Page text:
Dateline Movies Goes To UP Playwrights' Theatre's Distrito De Molo

Distrito De Molo (2016)

Play Dates:

First Week

October 12 (Wednesday) – 7 PM ENGLISH
October 13 (Thursday) – 7 PM ENGLISH
October 14 (Friday) – 7 PM ENGLISH
October 15 (Saturday) – 10 AM & 3 PM ENGLISH
October 16 (Sunday) – 10 AM & 3 PM ENGLISH

Second Week

October 19 (Wednesday) – 7 PM FILIPINO
October 20 (Thursday) – 7 PM FILIPINO
October 21 (Friday) – 7 PM FILIPINO
October 22 (Saturday) – 10 AM & 3 PM FILIPINO
October 23 (Sunday) – 10 AM & 3 PM FILIPINO

Third Week

October 26 (Wednesday) – 7 PM ENGLISH
October 27 (Thursday) – 7 PM Filipino FILIPINO
October 28 (Friday) – 7 PM English ENGLISH
October 29 (Saturday) – 10 AM ENGLISH & 3 PM FILIPINO
October 30 (Sunday) – 10 AM ENGLISH & 3 PM FILIPINO

Genre/s: Comedy, Drama, Romance

Presented by Dulaang UP

Director: Tony Mabesa

Writer: Leoncio P. Deriada

Filipino Translator: Allan Palileo

  • Frances Makil-Ignacio/Stella Cañete as Visitacion
  • Adriana Agcaoili/Katte Sabate/Tp De Luna as Asuncion
  • Candy Pangilinan/Dolly De Leon as Salvacion
  • Ronnie Martinez/Monette Flores/Flordeliz Salanga as Maura
  • Carlo Cannu/Ron Biñas as Jacobo Marañon
  • Mark Dalacat/Ian Ramirez as Mateo
  • Neil Ryan Sese/Carlo Tarobal as Eric Avanceña
  • Missy Maramara/Micah Musa/Chloe Jenna as Lorena Avanceña
  • Ian Ignacio/Emmanuel Mante as Atlas
  • Leo Rialp/Jacques Borlaza as Guillermo Arroyo
  • Sue Prado/Chase Salazar/Liway Gabo as Laonsena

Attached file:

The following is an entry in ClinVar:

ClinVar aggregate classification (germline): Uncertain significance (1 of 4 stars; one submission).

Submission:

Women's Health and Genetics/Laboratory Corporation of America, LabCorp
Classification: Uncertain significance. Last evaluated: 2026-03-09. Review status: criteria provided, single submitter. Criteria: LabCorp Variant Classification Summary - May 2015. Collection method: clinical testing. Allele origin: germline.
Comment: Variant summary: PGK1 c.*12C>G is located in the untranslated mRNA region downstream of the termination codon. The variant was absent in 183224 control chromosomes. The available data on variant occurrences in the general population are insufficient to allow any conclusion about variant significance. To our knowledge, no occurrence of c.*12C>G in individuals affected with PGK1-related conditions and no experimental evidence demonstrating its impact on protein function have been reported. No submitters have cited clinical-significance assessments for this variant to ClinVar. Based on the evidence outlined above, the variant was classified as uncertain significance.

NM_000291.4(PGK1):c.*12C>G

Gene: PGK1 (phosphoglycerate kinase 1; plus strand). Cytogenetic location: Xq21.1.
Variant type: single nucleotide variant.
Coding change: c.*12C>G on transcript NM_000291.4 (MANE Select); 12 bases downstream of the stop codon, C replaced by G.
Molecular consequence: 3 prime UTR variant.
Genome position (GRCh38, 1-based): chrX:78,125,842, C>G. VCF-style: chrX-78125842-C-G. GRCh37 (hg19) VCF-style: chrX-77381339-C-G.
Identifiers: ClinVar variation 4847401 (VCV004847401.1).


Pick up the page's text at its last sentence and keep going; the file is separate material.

• Brian Arda/Arvin Trinidad as Crispino Marañon
  • La Verne Perucho and Mark Mirando as Carpenters

Well, sembreak finally started a few days ago, albeit later than usual. While it looks like I would be hitting the hay much earlier than the previous weeks, and would be posting new content more frequently than before, it seems that life would always find a way to preoccupy me. Oh well, I guess you really can never escape from the terrors that are "research papers". Anyway, we are back again with another late play review. Thank you so much to UP Diliman for the invitations and the poster. And now, Dateline Movies reviews UP Diliman's latest feature of their twenty-fifth season, Distrito De Molo, an anthology that revolves around, well, the District of Molo.

What is the play about?

Set in the seemingly quiet place known as the the district of Molo, Iloilo City, and different parts of time, we get to see three various plays that tackle the themes of family, narcissism and obsession.

The first part, "Tres Hermanas De Molo", focuses on the private lives of three sisters. Visitacion, played by either Makil-Ignacio (Hamlet) or Cañete (West Side Story); Asuncion, played by either Agcaoli (Camino Real), Sabate, or De Luna (Gabriela An Oratorio); and Salvacion, played by either Pangilinan (The Women) or De Leon (The Merchant of Venice); under the guidance of their caretaker Maura, played by Martinez (...And St. Louis Loves Dem Filipinos), Flores (The Seagull) or Salanga (Mary Stewart) struggle to fight their dark pasts. After many revelations, such as those of Asuncion's friend, Mateo, played by either Dalacat (Titus Adronicus) or Ramirez (Ang Mga Anak ng Kaminero), and struggles, such as Vistacion's encounter with the sculptor Jacobo Marañon, played by Cannu (Arturo Ui) or Biñas (King Lear), can their familial bond be preserved?